Dassault Aviation’s grounding on May 26 of the entire 112-aircraft Falcon 7X fleet because of a runaway trim incident is extraordinary in many ways. (Dassault didn’t actually ground the 7X fleet, but it did ask the EASA to issue an emergency airworthiness directive; EASA, then the FAA, followed through quickly.)
AIN Blogs » AIN Bizav Blog
One of my assignments here at AIN is compiling and editing the Accidents page for our flagship monthly magazine, Aviation International News. Each month I comb through reports on the NTSB website and others, looking for those accidents that I think will be of value and interest to our readers. Unfortunately, I cannot include them all because of space constraints.
Flying is still a mysterious thing for many people. I’m often asked what it’s like, what does it take to become a pilot, and what’s frightened me the most.
I spent most of my childhood summers on my grandfather’s farm, in the misty hollows that nestle in the Great Smoky Mountains of North Carolina.
In an age when every mistake in one’s life is attributable to a terrible childhood, I have no such excuse. I have only myself to blame. Whatever the road, it was of my choosing. And that is how this story begins, a near-lifetime ago.
“We like to keep a low profile for our jet use.”
I can’t tell you how many times I’ve heard variations on that line since I arrived at Business Jet Traveler in 2004. It has been a constant challenge to find business jet owners and passengers willing to be profiled in our pages and companies that will go on the record about their use of private aviation. “The less said the better” seems to be the prevailing philosophy.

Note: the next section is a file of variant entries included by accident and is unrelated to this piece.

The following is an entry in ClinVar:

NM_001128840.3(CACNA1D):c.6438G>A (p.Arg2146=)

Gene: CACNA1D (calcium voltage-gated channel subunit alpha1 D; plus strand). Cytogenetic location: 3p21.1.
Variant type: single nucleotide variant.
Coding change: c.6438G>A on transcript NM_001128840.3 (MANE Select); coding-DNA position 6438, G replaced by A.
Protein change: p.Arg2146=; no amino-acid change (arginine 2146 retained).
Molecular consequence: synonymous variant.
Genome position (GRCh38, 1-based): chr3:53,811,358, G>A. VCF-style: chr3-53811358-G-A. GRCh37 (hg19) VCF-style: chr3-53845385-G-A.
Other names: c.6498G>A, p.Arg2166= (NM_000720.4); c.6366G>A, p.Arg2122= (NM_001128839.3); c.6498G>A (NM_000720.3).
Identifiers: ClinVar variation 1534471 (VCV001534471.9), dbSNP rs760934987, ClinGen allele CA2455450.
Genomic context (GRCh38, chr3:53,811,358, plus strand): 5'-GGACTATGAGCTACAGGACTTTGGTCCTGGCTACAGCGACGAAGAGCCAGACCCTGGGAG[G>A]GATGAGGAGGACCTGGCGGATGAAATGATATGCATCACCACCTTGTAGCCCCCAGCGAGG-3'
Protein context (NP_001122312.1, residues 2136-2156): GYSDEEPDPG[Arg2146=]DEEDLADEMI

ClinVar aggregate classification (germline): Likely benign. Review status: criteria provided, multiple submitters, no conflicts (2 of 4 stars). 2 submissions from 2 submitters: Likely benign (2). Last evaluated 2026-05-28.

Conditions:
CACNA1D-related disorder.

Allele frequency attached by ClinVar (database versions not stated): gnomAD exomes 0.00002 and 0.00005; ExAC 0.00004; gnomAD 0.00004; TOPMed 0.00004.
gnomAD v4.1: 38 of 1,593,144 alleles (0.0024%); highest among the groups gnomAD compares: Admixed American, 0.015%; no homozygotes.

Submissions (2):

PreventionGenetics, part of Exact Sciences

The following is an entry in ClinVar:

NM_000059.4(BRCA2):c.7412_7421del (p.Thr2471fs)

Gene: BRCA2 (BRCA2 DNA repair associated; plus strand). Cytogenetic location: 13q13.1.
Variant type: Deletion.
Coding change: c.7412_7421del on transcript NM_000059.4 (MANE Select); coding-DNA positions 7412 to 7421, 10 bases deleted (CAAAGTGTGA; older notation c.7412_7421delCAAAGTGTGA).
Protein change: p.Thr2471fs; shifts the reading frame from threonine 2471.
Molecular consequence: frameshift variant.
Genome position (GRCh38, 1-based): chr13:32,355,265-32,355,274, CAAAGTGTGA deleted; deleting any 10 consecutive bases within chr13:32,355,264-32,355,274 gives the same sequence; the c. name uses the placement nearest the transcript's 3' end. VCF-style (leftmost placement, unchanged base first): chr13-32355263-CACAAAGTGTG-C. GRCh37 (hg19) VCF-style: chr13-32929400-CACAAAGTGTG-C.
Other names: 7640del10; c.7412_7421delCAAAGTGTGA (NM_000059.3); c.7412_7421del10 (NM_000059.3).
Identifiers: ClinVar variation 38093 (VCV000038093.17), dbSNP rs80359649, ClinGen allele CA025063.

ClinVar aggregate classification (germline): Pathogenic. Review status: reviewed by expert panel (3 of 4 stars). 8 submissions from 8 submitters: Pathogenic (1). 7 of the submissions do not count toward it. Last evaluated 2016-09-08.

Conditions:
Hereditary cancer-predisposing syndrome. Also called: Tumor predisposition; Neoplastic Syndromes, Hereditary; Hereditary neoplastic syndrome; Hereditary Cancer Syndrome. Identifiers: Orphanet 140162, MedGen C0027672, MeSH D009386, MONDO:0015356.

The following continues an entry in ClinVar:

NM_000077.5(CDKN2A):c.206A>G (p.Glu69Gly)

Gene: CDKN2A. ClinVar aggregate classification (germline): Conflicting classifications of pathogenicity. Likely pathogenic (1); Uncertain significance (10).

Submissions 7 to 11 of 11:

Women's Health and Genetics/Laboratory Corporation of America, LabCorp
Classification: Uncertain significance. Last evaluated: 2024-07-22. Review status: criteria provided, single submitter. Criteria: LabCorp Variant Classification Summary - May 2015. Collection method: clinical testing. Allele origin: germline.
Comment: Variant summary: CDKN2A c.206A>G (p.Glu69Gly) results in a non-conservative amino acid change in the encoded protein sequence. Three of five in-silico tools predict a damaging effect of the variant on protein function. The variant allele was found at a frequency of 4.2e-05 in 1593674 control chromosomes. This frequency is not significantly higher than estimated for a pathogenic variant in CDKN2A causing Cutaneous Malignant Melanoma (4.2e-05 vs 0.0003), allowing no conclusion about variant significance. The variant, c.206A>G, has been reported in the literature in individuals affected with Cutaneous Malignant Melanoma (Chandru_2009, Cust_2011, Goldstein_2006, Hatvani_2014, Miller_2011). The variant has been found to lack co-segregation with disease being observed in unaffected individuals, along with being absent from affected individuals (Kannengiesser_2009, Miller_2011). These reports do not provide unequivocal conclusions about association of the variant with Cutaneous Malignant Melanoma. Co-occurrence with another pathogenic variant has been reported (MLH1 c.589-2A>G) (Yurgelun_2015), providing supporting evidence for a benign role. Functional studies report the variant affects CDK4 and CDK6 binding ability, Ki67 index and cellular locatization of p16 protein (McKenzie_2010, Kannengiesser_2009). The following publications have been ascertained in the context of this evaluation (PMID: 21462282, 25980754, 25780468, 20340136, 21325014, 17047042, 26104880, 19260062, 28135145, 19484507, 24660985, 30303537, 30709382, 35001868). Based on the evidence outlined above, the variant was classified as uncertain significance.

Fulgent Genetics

In what would turn out to be one of his last appearances as boss of Cessna Aircraft, Jack Pelton gave a roomful of aviation policy leaders a Paul Revere-like warning last month: the Chinese are coming, the Chinese are coming. Textron Inc, Cessna’s parent company, announced on May 2 Pelton’s retirement from Cessna, which becomes effective on June 1.
There’s a new way to fix long-standing noise and emissions problems at airports that are surrounded by nearby neighbors, such as Naples Airport in Florida and Santa Monica Airport in Southern California.
Ask experienced aircraft owners and pilots what good product support means to them and they will likely tell you it is extremely important to every safe flight and every successful flight operation.
The Southwest Airlines 737-300 that lost some fuselage skin last month must surely have provided its occupants with some horribly tense minutes, but the airplane made it safely back to terra firma.
One of the problems with the aviation rulemaking committee (ARC) process is that it gives people, and especially FAA lawyers, too much time to think. And too much thinking often leads to onerous interpretations of what seem like simple regulations.